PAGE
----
If this post isn’t too covered in drool, I’m not accurately conveying how badly I want a Flip MinoHD, especially after reading (and watching) David Chartier’s terrific, in-depth review of it over at Ars Technica. I really wish I could review this sweet, sweet looking toy… It’s $230, available on Amazon, charges via USB and the reviewer had no battery life complaints at all, it comes in a sexy glossy black finish (though is customizable), and looks like the ultimate holiday gift. Snip:
If you’ve used a point-and-shoot camera, the Flip MinoHD should seem at least familiar, though the MinoHD is held in a vertical, portrait format versus most cameras’ landscape. With the same 3.94″ x 1.97″ x 0.63″ dimensions and 3.3 ounce weight as its older Flip Mino (SD) brother, the Flip MinoHD is noticeably smaller and lighter than previous non-Mino generations. It is also roughly the same size and shape as many point-and-shoot digicams, though a bit thicker by today’s standards.
Sporting an integrated lithium-ion rechargeable battery, a 1.5 inch display, and 4GB of internal, non-expandable memory (providing 60 minutes of 720p HD footage at 30 fps), the Flip MinoHD is significantly smaller than competing pocket camcorders. Kodak’s Zi6, by contrast, runs on AA batteries, has an expandable SD slot that supports up to 32GB, can shoot 640 x 480 stills, and features a larger 2.4 inch display, but weights in at 3.8 ounces and is a bit larger at 4.5″ x 2.5″ x 0.9″.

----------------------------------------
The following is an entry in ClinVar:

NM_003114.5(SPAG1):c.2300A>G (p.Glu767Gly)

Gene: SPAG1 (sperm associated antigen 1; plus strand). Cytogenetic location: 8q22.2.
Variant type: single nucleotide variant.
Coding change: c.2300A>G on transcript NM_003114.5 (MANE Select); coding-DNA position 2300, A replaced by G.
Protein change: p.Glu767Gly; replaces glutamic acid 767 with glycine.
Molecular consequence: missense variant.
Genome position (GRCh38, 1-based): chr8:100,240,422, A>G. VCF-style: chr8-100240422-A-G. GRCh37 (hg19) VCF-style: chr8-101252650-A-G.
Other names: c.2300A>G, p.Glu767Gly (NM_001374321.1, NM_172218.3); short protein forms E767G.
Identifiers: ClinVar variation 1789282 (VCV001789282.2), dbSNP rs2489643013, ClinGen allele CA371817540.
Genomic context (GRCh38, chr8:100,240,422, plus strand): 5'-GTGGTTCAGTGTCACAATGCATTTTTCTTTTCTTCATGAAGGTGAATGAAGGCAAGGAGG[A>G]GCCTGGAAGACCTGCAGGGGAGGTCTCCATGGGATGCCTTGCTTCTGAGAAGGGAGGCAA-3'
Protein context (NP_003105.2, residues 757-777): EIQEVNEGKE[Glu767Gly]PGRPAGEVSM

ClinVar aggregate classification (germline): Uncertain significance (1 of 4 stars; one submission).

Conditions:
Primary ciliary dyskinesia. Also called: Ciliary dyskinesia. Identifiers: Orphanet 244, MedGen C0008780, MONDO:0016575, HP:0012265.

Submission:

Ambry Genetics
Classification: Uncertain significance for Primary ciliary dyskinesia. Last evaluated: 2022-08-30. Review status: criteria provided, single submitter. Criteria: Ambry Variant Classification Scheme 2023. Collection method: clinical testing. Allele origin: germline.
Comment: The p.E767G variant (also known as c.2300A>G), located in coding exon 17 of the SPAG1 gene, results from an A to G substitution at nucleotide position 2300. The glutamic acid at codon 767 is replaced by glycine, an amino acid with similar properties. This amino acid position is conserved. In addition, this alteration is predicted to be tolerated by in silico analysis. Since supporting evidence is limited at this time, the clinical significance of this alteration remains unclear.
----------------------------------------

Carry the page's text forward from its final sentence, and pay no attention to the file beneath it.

It should also be noted that, like the original Mino, the Flip MinoHD can be customized with a number of styles available at Pure Digital Technologies’ website, or you can upload your own image if you’re really gunning to destroy your resell value. My test model was the base gadget black design with silver trim, however, cuz that’s how we roll.
The most noticeable thing about the Flip MinoHD right out of the box is that it is light. Extremely light. I admittedly haven’t used other pocket camcorders, but after touting around Canon Elph point-and-shoot cameras with metal enclosures for the last few years, the MinoHD’s closed, plastic design and rounded edges feel comfortably light in my hand. (…read more, arstechnica.com)